Inductive reasoning Utilizing the knowledge of specific instances or cases to arrive at general principles

The study of population genetics can also be approached using deductive reasoning. The actions of general processes such as genetic drift, mutation, and natural selection are represented by parameters in the mathematical equations that make up population genetic models. These models can then be used to make predictions about the quantity of genetic variation and patterns of genetic variation in space and time. Such population genetic models make general predictions about things like rates of change in allele frequency, the eventual equilibrium of allele or genotype frequencies, and the net outcome of several processes operating at the same time. These predictions are very general in that they apply to any population of any species since the predictions arose from general principles in the first place. At the same time, such general predictions may not be directly applicable to a specific population because the general principles and assumptions used to make the prediction are not specific enough to match an actual population.

Historically, the field of population genetics has developed from an interplay between arguments and evidence developed using both inductive and deductive reasoning approaches. Nonetheless, most of the major ideas in population genetics can be first approached with deductive reasoning by learning and understanding the expectations that arise from the principles of Mendelian heredity. This book stresses the process of deductive reasoning to arrive at these fundamental predictions. Empirical evidence related to expectations is included to illustrate predictions and also to demonstrate hypothesis tests that result from expectations. Because the body of empirical results in population genetics is very large, readers should resist the temptation to generalize too much from the limited number of empirical studies that are presented. Detailed reviews of particular areas of population genetics, many of which are cited in the Further reading sections at the end of each chapter, are a better source for comprehensive summaries of empirical studies.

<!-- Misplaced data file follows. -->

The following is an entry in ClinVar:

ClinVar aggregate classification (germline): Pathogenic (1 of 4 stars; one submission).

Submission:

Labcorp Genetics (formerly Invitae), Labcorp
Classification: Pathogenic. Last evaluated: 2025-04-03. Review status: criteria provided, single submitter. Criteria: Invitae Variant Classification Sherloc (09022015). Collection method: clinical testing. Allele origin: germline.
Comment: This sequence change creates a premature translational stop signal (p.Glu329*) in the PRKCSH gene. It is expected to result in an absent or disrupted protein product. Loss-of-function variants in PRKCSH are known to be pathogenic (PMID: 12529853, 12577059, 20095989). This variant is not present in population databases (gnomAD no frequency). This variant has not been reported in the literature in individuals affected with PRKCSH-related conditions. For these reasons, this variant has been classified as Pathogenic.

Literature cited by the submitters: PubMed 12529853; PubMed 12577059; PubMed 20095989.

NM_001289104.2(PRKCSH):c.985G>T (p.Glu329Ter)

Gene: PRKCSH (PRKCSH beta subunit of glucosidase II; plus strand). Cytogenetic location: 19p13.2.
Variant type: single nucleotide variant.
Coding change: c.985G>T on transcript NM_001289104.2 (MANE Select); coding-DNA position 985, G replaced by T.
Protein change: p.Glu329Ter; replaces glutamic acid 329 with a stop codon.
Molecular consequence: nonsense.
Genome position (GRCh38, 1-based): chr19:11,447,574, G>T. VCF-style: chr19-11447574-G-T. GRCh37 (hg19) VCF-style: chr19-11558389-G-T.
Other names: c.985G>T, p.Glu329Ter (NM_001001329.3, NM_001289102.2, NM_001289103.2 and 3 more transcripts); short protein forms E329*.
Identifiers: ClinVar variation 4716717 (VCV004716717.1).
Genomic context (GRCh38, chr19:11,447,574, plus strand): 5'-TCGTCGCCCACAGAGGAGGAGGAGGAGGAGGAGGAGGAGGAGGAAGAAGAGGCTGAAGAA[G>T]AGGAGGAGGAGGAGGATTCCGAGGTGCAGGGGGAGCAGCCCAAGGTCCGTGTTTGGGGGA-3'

In the next chapter we will start by building expectations for the frequencies of diploid genotypes based on the foundation of particulate inheritance: that alleles are passed unaltered from parents to offspring. There is ample support for particulate inheritance both from molecular biology, which identifies DNA as the hereditary molecule, and from allele and genotype frequencies that can be observed in actual populations. The general principle of particulate inheritance has been used to formulate a wide array of expectations about allele and genotype frequencies in populations.

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